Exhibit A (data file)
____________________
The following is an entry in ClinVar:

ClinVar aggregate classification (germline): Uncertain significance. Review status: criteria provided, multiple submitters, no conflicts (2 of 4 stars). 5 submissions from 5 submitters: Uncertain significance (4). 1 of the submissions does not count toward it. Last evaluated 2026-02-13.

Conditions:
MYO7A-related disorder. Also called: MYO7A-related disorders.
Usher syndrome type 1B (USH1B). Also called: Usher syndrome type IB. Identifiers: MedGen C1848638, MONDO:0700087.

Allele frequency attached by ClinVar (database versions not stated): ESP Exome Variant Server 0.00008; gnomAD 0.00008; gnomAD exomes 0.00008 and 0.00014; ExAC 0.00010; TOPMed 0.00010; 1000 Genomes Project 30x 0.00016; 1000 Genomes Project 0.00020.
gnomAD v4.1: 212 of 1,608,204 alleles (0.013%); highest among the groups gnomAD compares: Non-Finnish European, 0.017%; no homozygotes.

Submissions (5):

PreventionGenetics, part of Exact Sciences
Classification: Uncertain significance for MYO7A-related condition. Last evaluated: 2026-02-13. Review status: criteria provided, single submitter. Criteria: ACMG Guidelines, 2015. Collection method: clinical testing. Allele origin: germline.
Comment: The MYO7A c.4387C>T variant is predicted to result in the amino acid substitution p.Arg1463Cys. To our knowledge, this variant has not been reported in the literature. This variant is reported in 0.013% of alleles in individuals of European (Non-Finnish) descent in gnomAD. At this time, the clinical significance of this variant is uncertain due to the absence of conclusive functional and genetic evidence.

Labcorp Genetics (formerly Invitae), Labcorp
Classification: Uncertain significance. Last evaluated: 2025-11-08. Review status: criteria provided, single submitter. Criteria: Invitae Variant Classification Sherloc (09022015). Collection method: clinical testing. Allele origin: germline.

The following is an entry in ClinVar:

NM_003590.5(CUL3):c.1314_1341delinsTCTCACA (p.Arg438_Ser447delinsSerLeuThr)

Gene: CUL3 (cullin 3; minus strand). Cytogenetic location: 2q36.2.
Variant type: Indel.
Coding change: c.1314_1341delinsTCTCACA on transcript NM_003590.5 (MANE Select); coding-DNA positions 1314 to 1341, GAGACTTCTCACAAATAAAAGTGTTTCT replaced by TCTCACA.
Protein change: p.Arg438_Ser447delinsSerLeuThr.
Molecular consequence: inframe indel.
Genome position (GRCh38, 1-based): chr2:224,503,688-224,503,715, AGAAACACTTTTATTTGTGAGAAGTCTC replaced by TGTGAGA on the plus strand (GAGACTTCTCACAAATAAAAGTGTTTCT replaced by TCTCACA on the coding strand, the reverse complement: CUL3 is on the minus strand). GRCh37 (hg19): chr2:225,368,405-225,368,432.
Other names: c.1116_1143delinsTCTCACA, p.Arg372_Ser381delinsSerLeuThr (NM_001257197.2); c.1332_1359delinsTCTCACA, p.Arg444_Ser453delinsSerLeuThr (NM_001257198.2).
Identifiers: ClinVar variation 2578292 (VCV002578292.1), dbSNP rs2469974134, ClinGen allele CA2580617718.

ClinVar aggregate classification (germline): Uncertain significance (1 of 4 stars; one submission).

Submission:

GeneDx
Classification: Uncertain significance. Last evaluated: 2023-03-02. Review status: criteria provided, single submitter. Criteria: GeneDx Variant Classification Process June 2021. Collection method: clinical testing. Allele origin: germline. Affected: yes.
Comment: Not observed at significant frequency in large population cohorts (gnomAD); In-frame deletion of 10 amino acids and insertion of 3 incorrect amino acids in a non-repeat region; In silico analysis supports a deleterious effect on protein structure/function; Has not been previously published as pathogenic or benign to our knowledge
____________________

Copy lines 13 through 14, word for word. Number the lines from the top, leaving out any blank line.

Classification: Uncertain significance. Last evaluated: 2025-11-08. Review status: criteria provided, single submitter. Criteria: Invitae Variant Classification Sherloc (09022015). Collection method: clinical testing. Allele origin: germline.

The following is an entry in ClinVar: